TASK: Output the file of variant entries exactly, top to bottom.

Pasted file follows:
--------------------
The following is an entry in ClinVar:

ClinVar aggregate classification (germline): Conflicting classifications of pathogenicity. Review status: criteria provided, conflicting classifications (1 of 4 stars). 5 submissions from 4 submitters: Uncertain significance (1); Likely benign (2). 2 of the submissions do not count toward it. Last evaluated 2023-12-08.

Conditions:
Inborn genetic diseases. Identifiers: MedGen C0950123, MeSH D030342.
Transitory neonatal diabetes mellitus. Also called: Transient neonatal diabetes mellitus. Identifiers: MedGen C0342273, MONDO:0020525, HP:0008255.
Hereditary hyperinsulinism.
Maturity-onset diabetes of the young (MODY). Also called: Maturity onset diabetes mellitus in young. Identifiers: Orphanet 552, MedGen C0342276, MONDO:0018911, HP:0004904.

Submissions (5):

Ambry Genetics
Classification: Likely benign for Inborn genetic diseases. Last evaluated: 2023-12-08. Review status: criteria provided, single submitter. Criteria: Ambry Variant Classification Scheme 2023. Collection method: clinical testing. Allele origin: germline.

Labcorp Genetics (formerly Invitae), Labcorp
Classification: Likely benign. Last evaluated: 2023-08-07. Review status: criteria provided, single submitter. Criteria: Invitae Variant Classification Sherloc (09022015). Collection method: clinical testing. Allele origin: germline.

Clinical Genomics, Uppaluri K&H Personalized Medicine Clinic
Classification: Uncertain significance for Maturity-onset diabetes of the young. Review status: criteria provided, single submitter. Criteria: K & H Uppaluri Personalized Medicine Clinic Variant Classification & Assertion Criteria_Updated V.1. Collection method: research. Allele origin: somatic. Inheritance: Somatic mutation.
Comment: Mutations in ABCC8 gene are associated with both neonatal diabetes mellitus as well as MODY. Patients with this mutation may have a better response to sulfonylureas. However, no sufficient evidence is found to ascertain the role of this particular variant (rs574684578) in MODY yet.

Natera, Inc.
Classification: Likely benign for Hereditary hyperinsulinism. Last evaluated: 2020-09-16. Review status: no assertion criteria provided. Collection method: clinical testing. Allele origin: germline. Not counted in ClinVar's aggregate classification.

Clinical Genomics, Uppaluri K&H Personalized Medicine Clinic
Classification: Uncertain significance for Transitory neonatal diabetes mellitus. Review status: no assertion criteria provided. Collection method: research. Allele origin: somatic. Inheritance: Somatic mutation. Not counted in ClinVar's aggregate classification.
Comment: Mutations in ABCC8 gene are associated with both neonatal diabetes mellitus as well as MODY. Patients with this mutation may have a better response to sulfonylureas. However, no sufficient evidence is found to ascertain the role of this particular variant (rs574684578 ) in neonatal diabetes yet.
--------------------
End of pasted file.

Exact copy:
The following is an entry in ClinVar:

ClinVar aggregate classification (germline): Conflicting classifications of pathogenicity. Review status: criteria provided, conflicting classifications (1 of 4 stars). 5 submissions from 4 submitters: Uncertain significance (1); Likely benign (2). 2 of the submissions do not count toward it. Last evaluated 2023-12-08.

Conditions:
Inborn genetic diseases. Identifiers: MedGen C0950123, MeSH D030342.
Transitory neonatal diabetes mellitus. Also called: Transient neonatal diabetes mellitus. Identifiers: MedGen C0342273, MONDO:0020525, HP:0008255.
Hereditary hyperinsulinism.
Maturity-onset diabetes of the young (MODY). Also called: Maturity onset diabetes mellitus in young. Identifiers: Orphanet 552, MedGen C0342276, MONDO:0018911, HP:0004904.

Submissions (5):

Ambry Genetics
Classification: Likely benign for Inborn genetic diseases. Last evaluated: 2023-12-08. Review status: criteria provided, single submitter. Criteria: Ambry Variant Classification Scheme 2023. Collection method: clinical testing. Allele origin: germline.

Labcorp Genetics (formerly Invitae), Labcorp
Classification: Likely benign. Last evaluated: 2023-08-07. Review status: criteria provided, single submitter. Criteria: Invitae Variant Classification Sherloc (09022015). Collection method: clinical testing. Allele origin: germline.

Clinical Genomics, Uppaluri K&H Personalized Medicine Clinic
Classification: Uncertain significance for Maturity-onset diabetes of the young. Review status: criteria provided, single submitter. Criteria: K & H Uppaluri Personalized Medicine Clinic Variant Classification & Assertion Criteria_Updated V.1. Collection method: research. Allele origin: somatic. Inheritance: Somatic mutation.
Comment: Mutations in ABCC8 gene are associated with both neonatal diabetes mellitus as well as MODY. Patients with this mutation may have a better response to sulfonylureas. However, no sufficient evidence is found to ascertain the role of this particular variant (rs574684578) in MODY yet.

Natera, Inc.
Classification: Likely benign for Hereditary hyperinsulinism. Last evaluated: 2020-09-16. Review status: no assertion criteria provided. Collection method: clinical testing. Allele origin: germline. Not counted in ClinVar's aggregate classification.

Clinical Genomics, Uppaluri K&H Personalized Medicine Clinic
Classification: Uncertain significance for Transitory neonatal diabetes mellitus. Review status: no assertion criteria provided. Collection method: research. Allele origin: somatic. Inheritance: Somatic mutation. Not counted in ClinVar's aggregate classification.
Comment: Mutations in ABCC8 gene are associated with both neonatal diabetes mellitus as well as MODY. Patients with this mutation may have a better response to sulfonylureas. However, no sufficient evidence is found to ascertain the role of this particular variant (rs574684578 ) in neonatal diabetes yet.